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Don't pay attention to generic polls. Specific polls tell the real story


Slayer of the DP Newsbot
DP Veteran
Aug 27, 2005
Reaction score
Houston, TX
Political Leaning
Anyone following campaigns closely has seen the numbers and read the stories. Democrats are in trouble. One particularly salient point: last week's Gallup tracking poll showing a +10 advantage for Republicans in the generic ballot test. It's the largest Republican advantage in the history of Gallup asking the question. Some calculated what a +10 advantage would mean as far as seat pickup. Others simply rejoiced.

But hold on! Yesterday Gallup released its latest generic ballot test. It's evenly split between Dems and Republicans. We're coming back! Obama's address on Iraq had an effect! Glenn Beck's rally had an effect! Sound the other alarm now! Huh, I guess I missed those stories.

A week ago, Republicans were walking on clouds, bragging they would take back both houses. This was based on the generic Gallup poll, showing Republicans up by 10 points. This week, the Democrats are crowing because the generic Gallup poll is showing Democrats and Republicans tied.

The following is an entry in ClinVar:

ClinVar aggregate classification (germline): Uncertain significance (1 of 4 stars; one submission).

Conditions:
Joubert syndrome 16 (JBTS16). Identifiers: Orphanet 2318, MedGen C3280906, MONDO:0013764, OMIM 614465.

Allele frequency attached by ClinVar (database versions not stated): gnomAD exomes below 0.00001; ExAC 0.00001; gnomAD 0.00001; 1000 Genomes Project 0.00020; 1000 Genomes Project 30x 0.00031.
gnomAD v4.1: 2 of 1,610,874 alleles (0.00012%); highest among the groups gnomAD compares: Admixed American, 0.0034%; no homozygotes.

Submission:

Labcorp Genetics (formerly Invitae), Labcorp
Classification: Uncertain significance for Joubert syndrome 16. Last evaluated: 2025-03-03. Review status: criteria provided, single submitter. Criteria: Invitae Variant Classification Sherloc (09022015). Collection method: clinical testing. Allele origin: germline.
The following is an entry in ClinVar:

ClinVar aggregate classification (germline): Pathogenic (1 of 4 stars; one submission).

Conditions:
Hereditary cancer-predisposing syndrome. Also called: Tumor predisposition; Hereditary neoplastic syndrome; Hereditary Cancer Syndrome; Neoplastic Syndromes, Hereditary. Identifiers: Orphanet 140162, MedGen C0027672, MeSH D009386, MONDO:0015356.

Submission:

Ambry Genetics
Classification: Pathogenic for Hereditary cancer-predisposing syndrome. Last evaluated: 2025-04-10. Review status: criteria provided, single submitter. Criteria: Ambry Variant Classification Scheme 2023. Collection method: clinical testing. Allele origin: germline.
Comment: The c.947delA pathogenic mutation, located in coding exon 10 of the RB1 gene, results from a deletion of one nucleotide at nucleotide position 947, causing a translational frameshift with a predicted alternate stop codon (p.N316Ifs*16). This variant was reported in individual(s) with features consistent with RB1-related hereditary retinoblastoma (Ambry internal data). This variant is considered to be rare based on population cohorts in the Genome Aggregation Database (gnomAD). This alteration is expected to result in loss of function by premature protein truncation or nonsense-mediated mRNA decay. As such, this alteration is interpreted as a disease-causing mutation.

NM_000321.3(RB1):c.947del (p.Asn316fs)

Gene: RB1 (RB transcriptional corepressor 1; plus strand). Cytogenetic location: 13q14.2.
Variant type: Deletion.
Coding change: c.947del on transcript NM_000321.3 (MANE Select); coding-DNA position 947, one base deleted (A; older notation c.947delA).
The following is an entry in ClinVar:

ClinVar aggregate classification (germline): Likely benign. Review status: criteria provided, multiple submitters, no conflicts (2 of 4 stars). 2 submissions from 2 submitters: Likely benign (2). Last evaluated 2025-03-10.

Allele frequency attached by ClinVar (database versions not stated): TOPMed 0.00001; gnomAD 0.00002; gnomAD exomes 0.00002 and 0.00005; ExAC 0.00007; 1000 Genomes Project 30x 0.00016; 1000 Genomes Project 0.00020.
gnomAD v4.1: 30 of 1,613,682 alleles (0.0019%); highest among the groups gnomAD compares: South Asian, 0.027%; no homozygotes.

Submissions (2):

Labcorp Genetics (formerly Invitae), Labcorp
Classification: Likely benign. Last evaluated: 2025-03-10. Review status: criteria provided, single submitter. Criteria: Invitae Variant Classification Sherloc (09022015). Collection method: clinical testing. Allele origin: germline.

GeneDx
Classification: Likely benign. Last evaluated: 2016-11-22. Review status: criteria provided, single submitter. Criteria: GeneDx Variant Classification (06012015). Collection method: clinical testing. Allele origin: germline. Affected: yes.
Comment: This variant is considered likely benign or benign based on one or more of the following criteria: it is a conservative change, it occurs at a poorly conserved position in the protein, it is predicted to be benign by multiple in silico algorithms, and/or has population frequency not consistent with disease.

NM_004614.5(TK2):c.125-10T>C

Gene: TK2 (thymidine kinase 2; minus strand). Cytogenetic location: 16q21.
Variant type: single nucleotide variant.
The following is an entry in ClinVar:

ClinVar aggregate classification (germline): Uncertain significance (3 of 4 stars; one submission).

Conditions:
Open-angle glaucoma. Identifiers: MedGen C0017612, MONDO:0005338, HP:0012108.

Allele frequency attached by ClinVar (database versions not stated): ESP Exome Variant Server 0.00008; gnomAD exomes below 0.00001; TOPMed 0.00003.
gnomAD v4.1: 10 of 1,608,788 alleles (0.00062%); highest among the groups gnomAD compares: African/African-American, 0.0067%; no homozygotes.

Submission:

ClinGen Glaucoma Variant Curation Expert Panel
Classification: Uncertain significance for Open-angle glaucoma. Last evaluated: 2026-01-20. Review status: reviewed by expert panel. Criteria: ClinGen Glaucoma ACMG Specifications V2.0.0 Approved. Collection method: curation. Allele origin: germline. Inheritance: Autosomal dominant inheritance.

Generic polls are like bouncing balls, and are pretty unreliable. Who do I think is going to win the day this November? I believe it will still be the GOP, even if the generic ballot shifts to the favor of the Democrats by November. I believe this by looking race by race. There are races where the Democratic incumbent has a huge lead, and I can rule those out. Of course, with Democratic voters now coming home, this is going to skew the generic poll, which is a lot of the reason generic polls are unreliable. Many races are going to be close, and Republicans are going to win their fair share of them.

Bottom line? Look race by race, and not at the generic ballot, and you will still see a pretty significant GOP surge in seat numbers.

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